Paraklesis: Ill am I in body, Ill am I also in my soul
Ms Christina Andresen
Some days I am acutely aware of my complex psychosomatic existence. Hmm, that sounds dramatic. What I mean is that there are days when I can feel my bad mood become a headache or my sore muscles come out as crankiness at my family or my lack of prayer in the morning hang over my day as a gloomy cloud of lethargy. I can feel my emotions mixing with my thoughts mixing with my bodily functions mixing with my spiritual state, and I can’t tear any of it apart. It’s completely exasperating.
Well, here’s some good news for Orthodox Christians: that mixed up feeling between body and soul is part of what it means to be human and we have a service for that.
Diseased is the body and the soul;
Deem me truly worthy
Of divine guidance and your care
For you along are God’s Mother,
As the good and the birthgiver of the Good.
Paraklesis (or, as my husband calls it: Pair-uh-KLEE-sus…please, please don’t say it like that) is a canon of supplication (read: long poem asking for help) to the Theotokos. The funny name means “consolation” or “solace” because the service is sung to the Mother of God asking for her to bring comfort and solace to our broken bodies and souls through her prayers to her Son and our God.
In the Byzantine tradition, the Paraklesis is sung especially during the fast of the Dormition of the Theotokos, but it can be offered up at any time of the year. The service is centered around the chanting of the canon itself which is broken into nine parts or odes. The canon overflows with beautiful poetry, describing that confusion and suffering which our bodies and souls can cause us when we lack God’s grace and asking for the intercessions of the one who can bring miracles to fruition before their time.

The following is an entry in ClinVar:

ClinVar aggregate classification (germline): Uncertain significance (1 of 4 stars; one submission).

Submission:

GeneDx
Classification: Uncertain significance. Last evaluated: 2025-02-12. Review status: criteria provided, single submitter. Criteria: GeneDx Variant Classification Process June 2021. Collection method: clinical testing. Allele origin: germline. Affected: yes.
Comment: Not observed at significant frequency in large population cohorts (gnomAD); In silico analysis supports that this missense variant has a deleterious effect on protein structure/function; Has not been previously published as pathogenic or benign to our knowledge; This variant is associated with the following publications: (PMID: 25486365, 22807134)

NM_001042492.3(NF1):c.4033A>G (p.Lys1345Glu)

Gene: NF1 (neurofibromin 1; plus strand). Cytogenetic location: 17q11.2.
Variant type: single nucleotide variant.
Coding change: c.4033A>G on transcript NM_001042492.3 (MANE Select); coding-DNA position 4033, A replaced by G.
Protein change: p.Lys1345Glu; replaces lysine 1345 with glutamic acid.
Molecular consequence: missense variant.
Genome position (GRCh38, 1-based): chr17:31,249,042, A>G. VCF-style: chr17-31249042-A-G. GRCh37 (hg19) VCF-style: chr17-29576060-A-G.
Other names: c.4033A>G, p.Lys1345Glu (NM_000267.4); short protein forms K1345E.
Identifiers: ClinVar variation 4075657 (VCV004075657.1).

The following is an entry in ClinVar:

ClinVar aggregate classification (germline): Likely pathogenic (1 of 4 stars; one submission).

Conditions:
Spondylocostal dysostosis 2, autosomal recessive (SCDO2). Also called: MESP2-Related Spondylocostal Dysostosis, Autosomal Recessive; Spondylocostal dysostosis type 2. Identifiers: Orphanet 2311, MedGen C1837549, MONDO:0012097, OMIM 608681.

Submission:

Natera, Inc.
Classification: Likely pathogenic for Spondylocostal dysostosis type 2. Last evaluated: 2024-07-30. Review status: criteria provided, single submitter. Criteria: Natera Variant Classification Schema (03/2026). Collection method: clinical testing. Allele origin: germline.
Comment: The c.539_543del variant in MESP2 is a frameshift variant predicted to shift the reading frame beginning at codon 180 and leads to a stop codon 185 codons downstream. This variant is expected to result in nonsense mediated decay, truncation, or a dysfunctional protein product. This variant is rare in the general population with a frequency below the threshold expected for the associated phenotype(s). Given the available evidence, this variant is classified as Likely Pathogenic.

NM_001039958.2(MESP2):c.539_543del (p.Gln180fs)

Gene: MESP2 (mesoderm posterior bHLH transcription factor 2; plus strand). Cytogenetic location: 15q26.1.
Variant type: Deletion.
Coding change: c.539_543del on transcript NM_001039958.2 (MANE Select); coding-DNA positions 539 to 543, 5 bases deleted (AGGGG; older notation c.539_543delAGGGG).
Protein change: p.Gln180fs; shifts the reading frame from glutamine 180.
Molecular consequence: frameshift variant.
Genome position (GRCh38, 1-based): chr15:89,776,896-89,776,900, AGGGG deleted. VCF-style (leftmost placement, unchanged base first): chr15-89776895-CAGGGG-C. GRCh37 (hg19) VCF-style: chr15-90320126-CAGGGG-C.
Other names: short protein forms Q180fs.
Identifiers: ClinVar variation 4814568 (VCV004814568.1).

What makes Paraklesis even more special? Each person brings a list with names of their family and friends–especially those who are sick, suffering, or feeling lost in life–and gives them to the priest. During the litanies of Paraklesis (you know, the ones that start with “Again we pray for…”), the priest offers up these names individually so that they are lifted from our hearts and into the heavens, placing our hope in the Theotokos who shelters and protects us in our times of need. The Theotokos relieves us with her love and her prayers of all of the anxiety, confusion, and mixed-up craziness of our lives and the lives of those we love.
All of your servants, from dangers, O Theotokos;
After God, we all flee to you,
For shelter and covering,
As an unshakable wall and our protection.
College students, want to learn more about Paraklesis and share its beauty with others? Check out OCF’s newest Praxis Program, Day of Light to help make liturgy a way of life, not just a Sunday thing.